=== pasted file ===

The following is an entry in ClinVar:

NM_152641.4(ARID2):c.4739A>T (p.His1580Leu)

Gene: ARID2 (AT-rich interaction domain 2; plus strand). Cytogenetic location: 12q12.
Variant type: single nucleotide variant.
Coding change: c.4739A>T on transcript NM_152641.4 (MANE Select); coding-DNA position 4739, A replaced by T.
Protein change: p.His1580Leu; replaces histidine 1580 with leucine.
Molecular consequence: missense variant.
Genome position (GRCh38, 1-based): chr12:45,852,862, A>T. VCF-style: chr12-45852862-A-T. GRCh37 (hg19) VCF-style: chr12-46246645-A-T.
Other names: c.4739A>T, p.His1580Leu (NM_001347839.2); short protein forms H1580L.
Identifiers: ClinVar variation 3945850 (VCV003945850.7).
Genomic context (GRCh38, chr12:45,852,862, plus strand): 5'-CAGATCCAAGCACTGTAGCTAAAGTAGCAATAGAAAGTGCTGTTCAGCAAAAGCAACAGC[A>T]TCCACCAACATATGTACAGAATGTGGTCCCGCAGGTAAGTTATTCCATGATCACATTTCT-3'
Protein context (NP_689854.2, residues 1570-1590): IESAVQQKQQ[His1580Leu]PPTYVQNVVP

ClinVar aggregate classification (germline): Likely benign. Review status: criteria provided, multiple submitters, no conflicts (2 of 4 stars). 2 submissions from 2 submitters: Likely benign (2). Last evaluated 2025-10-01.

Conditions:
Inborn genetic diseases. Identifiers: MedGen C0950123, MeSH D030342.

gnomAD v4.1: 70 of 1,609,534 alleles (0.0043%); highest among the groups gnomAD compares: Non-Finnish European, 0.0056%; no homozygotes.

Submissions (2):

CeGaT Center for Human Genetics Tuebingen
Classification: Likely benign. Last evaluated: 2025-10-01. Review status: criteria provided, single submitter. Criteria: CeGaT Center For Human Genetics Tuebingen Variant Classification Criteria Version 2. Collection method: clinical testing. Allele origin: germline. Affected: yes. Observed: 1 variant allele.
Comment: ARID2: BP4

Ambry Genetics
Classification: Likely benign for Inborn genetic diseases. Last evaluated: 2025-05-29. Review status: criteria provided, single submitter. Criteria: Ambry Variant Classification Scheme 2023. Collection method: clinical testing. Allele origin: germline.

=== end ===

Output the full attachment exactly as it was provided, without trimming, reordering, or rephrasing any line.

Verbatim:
The following is an entry in ClinVar:

NM_152641.4(ARID2):c.4739A>T (p.His1580Leu)

Gene: ARID2 (AT-rich interaction domain 2; plus strand). Cytogenetic location: 12q12.
Variant type: single nucleotide variant.
Coding change: c.4739A>T on transcript NM_152641.4 (MANE Select); coding-DNA position 4739, A replaced by T.
Protein change: p.His1580Leu; replaces histidine 1580 with leucine.
Molecular consequence: missense variant.
Genome position (GRCh38, 1-based): chr12:45,852,862, A>T. VCF-style: chr12-45852862-A-T. GRCh37 (hg19) VCF-style: chr12-46246645-A-T.
Other names: c.4739A>T, p.His1580Leu (NM_001347839.2); short protein forms H1580L.
Identifiers: ClinVar variation 3945850 (VCV003945850.7).
Genomic context (GRCh38, chr12:45,852,862, plus strand): 5'-CAGATCCAAGCACTGTAGCTAAAGTAGCAATAGAAAGTGCTGTTCAGCAAAAGCAACAGC[A>T]TCCACCAACATATGTACAGAATGTGGTCCCGCAGGTAAGTTATTCCATGATCACATTTCT-3'
Protein context (NP_689854.2, residues 1570-1590): IESAVQQKQQ[His1580Leu]PPTYVQNVVP

ClinVar aggregate classification (germline): Likely benign. Review status: criteria provided, multiple submitters, no conflicts (2 of 4 stars). 2 submissions from 2 submitters: Likely benign (2). Last evaluated 2025-10-01.

Conditions:
Inborn genetic diseases. Identifiers: MedGen C0950123, MeSH D030342.

gnomAD v4.1: 70 of 1,609,534 alleles (0.0043%); highest among the groups gnomAD compares: Non-Finnish European, 0.0056%; no homozygotes.

Submissions (2):

CeGaT Center for Human Genetics Tuebingen
Classification: Likely benign. Last evaluated: 2025-10-01. Review status: criteria provided, single submitter. Criteria: CeGaT Center For Human Genetics Tuebingen Variant Classification Criteria Version 2. Collection method: clinical testing. Allele origin: germline. Affected: yes. Observed: 1 variant allele.
Comment: ARID2: BP4

Ambry Genetics
Classification: Likely benign for Inborn genetic diseases. Last evaluated: 2025-05-29. Review status: criteria provided, single submitter. Criteria: Ambry Variant Classification Scheme 2023. Collection method: clinical testing. Allele origin: germline.